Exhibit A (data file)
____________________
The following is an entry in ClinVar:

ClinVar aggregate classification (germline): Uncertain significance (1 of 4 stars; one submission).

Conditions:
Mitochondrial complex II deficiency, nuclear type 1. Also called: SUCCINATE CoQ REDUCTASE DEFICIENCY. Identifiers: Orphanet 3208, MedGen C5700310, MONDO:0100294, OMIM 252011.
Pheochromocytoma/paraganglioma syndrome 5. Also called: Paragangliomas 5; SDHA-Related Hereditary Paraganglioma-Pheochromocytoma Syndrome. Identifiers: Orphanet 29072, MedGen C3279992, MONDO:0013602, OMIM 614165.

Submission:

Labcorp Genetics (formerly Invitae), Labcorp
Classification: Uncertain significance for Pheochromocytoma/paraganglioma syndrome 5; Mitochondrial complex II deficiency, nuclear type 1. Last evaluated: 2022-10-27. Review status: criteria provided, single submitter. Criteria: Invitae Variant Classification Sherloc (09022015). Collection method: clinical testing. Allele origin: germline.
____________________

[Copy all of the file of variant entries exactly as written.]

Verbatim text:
The following is an entry in ClinVar:

ClinVar aggregate classification (germline): Uncertain significance (1 of 4 stars; one submission).

Conditions:
Mitochondrial complex II deficiency, nuclear type 1. Also called: SUCCINATE CoQ REDUCTASE DEFICIENCY. Identifiers: Orphanet 3208, MedGen C5700310, MONDO:0100294, OMIM 252011.
Pheochromocytoma/paraganglioma syndrome 5. Also called: Paragangliomas 5; SDHA-Related Hereditary Paraganglioma-Pheochromocytoma Syndrome. Identifiers: Orphanet 29072, MedGen C3279992, MONDO:0013602, OMIM 614165.

Submission:

Labcorp Genetics (formerly Invitae), Labcorp
Classification: Uncertain significance for Pheochromocytoma/paraganglioma syndrome 5; Mitochondrial complex II deficiency, nuclear type 1. Last evaluated: 2022-10-27. Review status: criteria provided, single submitter. Criteria: Invitae Variant Classification Sherloc (09022015). Collection method: clinical testing. Allele origin: germline.